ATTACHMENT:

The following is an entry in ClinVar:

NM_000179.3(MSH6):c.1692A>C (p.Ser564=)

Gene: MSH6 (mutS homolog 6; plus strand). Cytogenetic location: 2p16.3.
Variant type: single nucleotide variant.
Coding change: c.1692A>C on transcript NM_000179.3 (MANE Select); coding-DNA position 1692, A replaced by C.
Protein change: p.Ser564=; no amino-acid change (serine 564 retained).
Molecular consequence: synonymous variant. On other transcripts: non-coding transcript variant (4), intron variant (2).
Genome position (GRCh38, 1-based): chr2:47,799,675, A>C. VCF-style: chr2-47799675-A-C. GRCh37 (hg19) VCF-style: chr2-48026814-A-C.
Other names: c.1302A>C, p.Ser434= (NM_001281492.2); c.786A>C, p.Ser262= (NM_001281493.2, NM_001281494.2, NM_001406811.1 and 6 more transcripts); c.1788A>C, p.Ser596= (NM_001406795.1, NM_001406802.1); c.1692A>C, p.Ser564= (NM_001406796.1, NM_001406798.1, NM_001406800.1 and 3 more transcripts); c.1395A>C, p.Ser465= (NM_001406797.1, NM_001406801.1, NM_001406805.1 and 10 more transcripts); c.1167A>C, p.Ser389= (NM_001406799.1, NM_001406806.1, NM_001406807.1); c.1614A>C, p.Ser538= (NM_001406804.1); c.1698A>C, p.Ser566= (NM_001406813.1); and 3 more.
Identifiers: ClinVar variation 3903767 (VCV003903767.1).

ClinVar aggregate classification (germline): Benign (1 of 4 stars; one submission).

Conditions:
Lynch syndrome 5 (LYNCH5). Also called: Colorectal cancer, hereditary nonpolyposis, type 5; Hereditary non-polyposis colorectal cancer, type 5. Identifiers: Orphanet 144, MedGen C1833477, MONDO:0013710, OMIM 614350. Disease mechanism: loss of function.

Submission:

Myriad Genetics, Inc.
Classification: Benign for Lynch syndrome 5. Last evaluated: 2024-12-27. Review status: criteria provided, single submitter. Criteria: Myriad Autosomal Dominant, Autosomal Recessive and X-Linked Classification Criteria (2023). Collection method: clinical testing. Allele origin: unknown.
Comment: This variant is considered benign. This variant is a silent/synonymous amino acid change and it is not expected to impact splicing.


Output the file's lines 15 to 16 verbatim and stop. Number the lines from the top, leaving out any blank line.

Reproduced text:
Myriad Genetics, Inc.
Classification: Benign for Lynch syndrome 5. Last evaluated: 2024-12-27. Review status: criteria provided, single submitter. Criteria: Myriad Autosomal Dominant, Autosomal Recessive and X-Linked Classification Criteria (2023). Collection method: clinical testing. Allele origin: unknown.